So, the Typhoon coaches devised a 6-3 defense to thwart Hill and the Hampton running game. Hott says the defense was effectively a 6-5 - with all 11 men at the line of scrimmage - and that defensive backs Allen and Jimmy Swinton were to drop back into coverage if Hampton quarterback Peter Blount dropped back to pass.
"We had Bethea (a defensive back) play middle linebacker," said Jim Cavanaugh, a Newport News assistant coach, who now coaches the linebackers at Virginia Tech. "What we did was designed to free him up and let him make plays."
The defense worked like a charm. The Crabbers gained just 114 yards on the ground the game. Hill was stifled for a season-low 77 yards, fumbling the ball away on the first play from scrimmage.
That mistake was a harbinger of things to come for the Crabbers, who turned the ball over seven times in the game. Crabber guard Danny Mitchell, now an assistant coach for the Crabbers, recovered a Typhoon fumble on the second play of the game.
But the Crabbers fumbled it back on the next play, leading to Allen's 25-yard field goal that made it 3-0 with 6:49 to play in the first quarter. The 3-pointer was Allen's only one of the season.
"We had trouble just kicking extra points," Hott said. "That tells you what kind of day it was when we do something unusual like that."
Said Mitchell, "You could line Phil Allen up alone on the field today and he wouldn't make that field goal."
Following the kickoff, the Crabbers ran the ball twice, gaining just two yards to their own 13. On third down, Allen intercepted Blount's pass at the 36 and returned it to the Crabber 18. On fourth-and- 2 at the Crabber 10, Armstead (148 yards, 19 carries) darted up the middle through a gaping hole for a touchdown to give the Typhoon a stunning 10-0 lead.
The Crabbers retaliated with a 64-yard touchdown drive to make it 10-7. Hill, who ran 37 yards around left end to set up the score, sprinted 8 yards around right end for the TD. The Crabbers seized the momentum to drive to the Typhoon 5 on their next possession, paced by runs of 10 and 11 yards by Blount.
But on fourth down, a trio of Typhoon defenders stopped Hill at the line of scrimmage to end the threat. When Allen's 41-yard punt bottled the Crabbers back at their own 10 with less than 10 seconds to play in the half, it appeared the Typhoon would carry a three-point lead into the dressing room at halftime.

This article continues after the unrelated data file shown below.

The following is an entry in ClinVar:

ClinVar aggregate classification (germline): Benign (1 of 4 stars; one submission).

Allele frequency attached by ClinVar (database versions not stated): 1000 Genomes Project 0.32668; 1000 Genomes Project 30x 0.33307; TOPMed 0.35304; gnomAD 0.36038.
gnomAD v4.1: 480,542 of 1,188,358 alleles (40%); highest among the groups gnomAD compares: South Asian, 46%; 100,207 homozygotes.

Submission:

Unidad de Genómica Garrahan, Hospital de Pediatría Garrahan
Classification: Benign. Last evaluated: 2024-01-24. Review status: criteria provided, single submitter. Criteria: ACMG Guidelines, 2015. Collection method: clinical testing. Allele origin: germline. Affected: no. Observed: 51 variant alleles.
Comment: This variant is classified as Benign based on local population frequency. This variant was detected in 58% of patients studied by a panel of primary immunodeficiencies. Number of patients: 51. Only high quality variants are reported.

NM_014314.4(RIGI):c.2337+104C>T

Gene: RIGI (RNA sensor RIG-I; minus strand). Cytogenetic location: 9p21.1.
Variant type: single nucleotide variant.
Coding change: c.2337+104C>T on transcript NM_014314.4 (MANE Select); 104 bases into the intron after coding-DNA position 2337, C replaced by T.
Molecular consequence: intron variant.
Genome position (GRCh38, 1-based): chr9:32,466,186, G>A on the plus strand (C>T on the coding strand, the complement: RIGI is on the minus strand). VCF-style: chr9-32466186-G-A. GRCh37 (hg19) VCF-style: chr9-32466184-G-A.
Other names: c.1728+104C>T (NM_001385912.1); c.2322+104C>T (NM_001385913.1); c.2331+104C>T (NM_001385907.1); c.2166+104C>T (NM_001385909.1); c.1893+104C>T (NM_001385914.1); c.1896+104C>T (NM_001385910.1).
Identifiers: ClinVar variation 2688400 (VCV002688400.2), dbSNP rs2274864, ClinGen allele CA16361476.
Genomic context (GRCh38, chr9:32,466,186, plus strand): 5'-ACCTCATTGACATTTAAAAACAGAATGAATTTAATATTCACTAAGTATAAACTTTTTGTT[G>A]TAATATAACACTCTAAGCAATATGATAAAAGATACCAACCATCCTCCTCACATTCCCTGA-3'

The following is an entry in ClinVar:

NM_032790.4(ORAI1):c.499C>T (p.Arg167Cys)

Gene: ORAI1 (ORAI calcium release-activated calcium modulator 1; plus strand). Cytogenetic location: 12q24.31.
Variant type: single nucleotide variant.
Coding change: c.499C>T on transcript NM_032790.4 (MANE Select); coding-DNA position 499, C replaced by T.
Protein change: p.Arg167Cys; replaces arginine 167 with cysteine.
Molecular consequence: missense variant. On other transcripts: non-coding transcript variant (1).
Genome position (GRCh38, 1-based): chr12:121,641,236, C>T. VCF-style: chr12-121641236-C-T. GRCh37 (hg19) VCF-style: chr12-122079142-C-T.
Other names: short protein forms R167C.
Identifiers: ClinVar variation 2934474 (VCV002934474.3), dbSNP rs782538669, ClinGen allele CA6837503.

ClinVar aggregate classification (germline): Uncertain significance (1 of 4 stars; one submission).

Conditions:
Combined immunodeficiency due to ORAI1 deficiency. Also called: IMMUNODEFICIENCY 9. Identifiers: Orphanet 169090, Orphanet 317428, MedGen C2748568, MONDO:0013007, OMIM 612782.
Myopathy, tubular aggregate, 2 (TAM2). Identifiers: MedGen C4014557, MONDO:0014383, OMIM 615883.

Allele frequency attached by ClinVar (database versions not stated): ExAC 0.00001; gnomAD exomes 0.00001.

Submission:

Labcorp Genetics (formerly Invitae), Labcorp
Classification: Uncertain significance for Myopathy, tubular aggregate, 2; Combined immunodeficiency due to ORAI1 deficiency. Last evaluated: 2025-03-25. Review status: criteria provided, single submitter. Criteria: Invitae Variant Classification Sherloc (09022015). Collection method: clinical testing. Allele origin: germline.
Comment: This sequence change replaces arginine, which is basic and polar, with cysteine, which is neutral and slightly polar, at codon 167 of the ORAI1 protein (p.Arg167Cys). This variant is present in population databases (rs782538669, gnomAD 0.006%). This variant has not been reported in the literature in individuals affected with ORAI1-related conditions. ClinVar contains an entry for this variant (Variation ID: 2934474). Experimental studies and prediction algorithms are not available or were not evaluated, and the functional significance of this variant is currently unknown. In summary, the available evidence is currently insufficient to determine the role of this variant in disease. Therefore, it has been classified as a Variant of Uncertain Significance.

Then, perhaps for the only time in his life, Smith lost an argument. With time for just one play, Palmer called for a flair pass from Blount to Hill. Smith argued vehemently against the call until Palmer said, "I'm the head coach and I'm making the call."
Following the game, Palmer would admit the call was a "boo boo." As instructed, Blount, who faded into his own end zone, threw the pass to Hill. But Bethea leapt high in front of Hill to intercept the pass, returning the pick 25 yards for a touchdown to make it 16-7 as the half ended.
Neither team scored in the second half. Bethea thwarted the Crabbers' best drive of the second half with an interception at the 10, before Allen notched his second interception on Hampton's final series.
A minute later, Typhoon fans stormed the field in jubilation for what would be the final time in school history. The game and an era were over, but the legacy of that final contest lives on in different ways.
"That was the darkest day in football," Smith said. "I've never underestimated an opponent since that game."
Indeed, Smith hasn't. The next season, Palmer left to coach at E.C. Glass of Lynchburg; Smith took over as head man at Hampton. In the 30 years since, Smith's Hampton teams have won 319 games and 11 state titles.
For Newport News, the victory punctuated a glorious sports history that included a combined 40 state titles in boys football, basketball and track.
"We didn't have anything to lose that day and we played like it," Allen said.
"What it means is that we get to say we won the last Newport News-Hampton game. That says a lot."